An expert’s guide to Tokyo’s sprawling coffee scene

An expert’s guide to Tokyo’s sprawling coffee scene

The coffee scene in Japan's capital city is quite a treat.

Koffee Mameya

Watch your head as you enter the new Koffee Mameya, a boutique bean shop, set up by Tokyo cult favourite Omotesando Koffee. The owner, Kunitomo-san along with head barista Miki-san, have travelled the world to assemble a comprehensive lineup of beans for you to try and purchase. They take Japanese omotenashi (hospitality) to new heights by getting to know your preferences by even keeping a medical like record of your purchase history. Come back at 6pm on weeknights for free workshops and coffee talk, too.

4-15-3 Jingumae, Shibuya-ku. Tokyo.


To say Kabuki is hidden is an understatement, there’s practically no signage at all to let you know you’re in the right place. But once inside this delightfully modern kissaten, you’ll find the cafe has twin specialities: delicious in house roasted nel-drip coffee and home-made dark chocolate. It holds less than 10 customers at any time, making it a serenely intimate experience with a focus is on quality, not speed. The ambience is quite unlike anywhere else; backdropped by natural light, guests are able to witness up close the artfulness behind the coffee brewing process. A truly unmissable sensory experience.

1-15-7 Torigoe, Taito-ku, Tokyo.

Little Darling Coffee Roasters 

One of the newest coffee roasters in town, Little Darling’s branding and space is making other cafes look a tad shabby. Speciality coffee is roasted on a Probat by Naoya Akagawa, one of Tokyo’s most loved coffee icons. A stone’s throw from The National Art Centre, Little Darling is part of a new complex, which sits by a vast lawn connecting a greenhouse and share office. The pop art, greenery and slick interior makes for the perfect backdrop for an instagram post.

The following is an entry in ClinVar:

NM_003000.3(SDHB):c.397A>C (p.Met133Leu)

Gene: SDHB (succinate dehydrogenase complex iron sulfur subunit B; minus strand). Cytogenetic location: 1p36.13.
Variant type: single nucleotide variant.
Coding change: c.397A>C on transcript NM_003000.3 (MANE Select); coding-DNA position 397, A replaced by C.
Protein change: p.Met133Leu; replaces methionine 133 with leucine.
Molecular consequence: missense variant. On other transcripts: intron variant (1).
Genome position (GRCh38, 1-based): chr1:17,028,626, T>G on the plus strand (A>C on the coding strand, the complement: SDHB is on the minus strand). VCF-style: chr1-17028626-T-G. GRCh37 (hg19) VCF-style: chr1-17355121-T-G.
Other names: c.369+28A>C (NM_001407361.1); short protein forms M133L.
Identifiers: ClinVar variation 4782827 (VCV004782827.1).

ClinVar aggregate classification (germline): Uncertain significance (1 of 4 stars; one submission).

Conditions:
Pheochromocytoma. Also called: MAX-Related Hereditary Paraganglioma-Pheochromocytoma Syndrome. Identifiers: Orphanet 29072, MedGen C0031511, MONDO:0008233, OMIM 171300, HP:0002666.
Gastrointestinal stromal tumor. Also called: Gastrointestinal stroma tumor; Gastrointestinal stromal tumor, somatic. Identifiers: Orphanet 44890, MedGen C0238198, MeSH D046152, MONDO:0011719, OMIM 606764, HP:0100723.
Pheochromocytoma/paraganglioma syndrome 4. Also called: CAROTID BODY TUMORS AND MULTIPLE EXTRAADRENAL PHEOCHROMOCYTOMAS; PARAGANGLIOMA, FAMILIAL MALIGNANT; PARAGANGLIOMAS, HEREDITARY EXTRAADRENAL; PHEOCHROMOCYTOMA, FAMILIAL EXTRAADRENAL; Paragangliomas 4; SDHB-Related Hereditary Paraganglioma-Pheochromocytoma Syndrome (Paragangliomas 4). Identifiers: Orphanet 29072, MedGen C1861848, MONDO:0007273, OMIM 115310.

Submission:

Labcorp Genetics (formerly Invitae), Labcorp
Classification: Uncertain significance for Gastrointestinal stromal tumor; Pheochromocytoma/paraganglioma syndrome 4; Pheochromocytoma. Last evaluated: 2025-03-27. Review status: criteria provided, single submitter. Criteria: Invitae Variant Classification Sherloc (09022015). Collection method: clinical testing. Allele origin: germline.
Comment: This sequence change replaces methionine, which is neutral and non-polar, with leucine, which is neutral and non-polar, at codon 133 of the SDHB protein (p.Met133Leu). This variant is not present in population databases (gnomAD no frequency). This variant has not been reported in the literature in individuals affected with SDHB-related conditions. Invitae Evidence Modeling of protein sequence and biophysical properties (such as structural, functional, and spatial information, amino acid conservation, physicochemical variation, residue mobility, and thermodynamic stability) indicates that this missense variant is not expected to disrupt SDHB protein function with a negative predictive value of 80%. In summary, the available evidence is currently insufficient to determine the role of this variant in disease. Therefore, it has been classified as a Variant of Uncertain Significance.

1-12-32 Minamiaoyama, Minato-ku. Tokyo.

Chatei Hato

Time over convenience, the charcoal-roasted coffee at this adored kissaten is meticulously hand dripped, and watching the process is nothing short of a meditative experience. Sit at the long wooden counter while the masters are at work and pair your coffee up with homemade chiffon cake, elegantly and generously iced. The majestic ikebana flower display reaching up to the ceiling changes every week. Up for something new? Order the aged beans and watch a beautiful 13 minute drip take place before your eyes.

1-15-19 Shibuya, Shibuya-ku. Tokyo.


Established in 1954, Lawn moved once in 1968, and hasn’t changed since. The stone entrance and authentic retro interior make for an architectural delight, where inside we’d advise paring your drip coffee up with their famous omelette “tamago” sandwich. This cosy space naturally acts as the perfect backdrop for fashion shoots, and rumour has it that the Monocle magazine team rented it out to hold their Christmas party a few years back. What’s more, Australian trad-jazz band The Lagerphones have held intimate, but wild parties there on a number of occasions.

1-2 Yotsuya, Shinjuku-ku, Tokyo.


Nestled in the love hotel district, Lion is a classical music cafe; a secret gem, where talking is forbidden and all seats face an incredible bespoke sound system. More than 10,000 vinyl records and CDs line the front, and staff introduce each song over the microphone paying homage to the forgotten sounds. The coffee is nothing much to write home about, but the atmosphere lifts this cafe into one of the most memorable experiences in the world. The perfect place for reflection, I insist that all of my friends make Lion their last stop on their visit.

2-19-13, Dogenzaka, Shibuya-ku. Tokyo.

By coffee journalist Vaughan

Vaughan is a music promoter and cafe denizen who moved from Melbourne to Tokyo over 10 years ago. He writes about Tokyo’s coffee culture at Good Coffee (instagram @goodcoffeeme/ @vja), lectures on fashion at Bunka Fashion College, and tours bands around the country in his free time, you can follow his exploits on Facebook.